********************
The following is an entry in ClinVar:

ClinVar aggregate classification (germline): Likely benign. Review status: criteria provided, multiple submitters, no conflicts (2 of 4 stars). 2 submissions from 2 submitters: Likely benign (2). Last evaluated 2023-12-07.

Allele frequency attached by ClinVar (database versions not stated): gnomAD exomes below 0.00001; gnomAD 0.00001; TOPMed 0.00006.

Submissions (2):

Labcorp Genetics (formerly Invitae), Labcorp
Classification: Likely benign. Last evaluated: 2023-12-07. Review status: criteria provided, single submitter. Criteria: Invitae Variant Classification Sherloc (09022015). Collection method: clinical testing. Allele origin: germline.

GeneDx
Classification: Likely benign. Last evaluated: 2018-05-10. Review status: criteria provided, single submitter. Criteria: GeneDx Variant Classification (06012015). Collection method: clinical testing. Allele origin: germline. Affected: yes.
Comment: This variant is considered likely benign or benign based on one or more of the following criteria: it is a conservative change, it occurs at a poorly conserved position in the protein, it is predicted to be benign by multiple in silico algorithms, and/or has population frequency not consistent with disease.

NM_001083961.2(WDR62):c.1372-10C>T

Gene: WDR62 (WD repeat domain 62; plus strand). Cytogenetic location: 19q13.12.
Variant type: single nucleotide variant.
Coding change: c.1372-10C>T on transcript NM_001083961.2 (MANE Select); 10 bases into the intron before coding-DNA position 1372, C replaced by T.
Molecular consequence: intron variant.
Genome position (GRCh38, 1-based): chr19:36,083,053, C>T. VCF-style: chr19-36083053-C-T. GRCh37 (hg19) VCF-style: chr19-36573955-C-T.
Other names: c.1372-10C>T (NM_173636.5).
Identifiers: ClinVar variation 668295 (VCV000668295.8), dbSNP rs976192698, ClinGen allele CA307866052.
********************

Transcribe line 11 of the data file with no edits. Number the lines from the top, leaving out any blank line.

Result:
Gene: WDR62 (WD repeat domain 62; plus strand). Cytogenetic location: 19q13.12.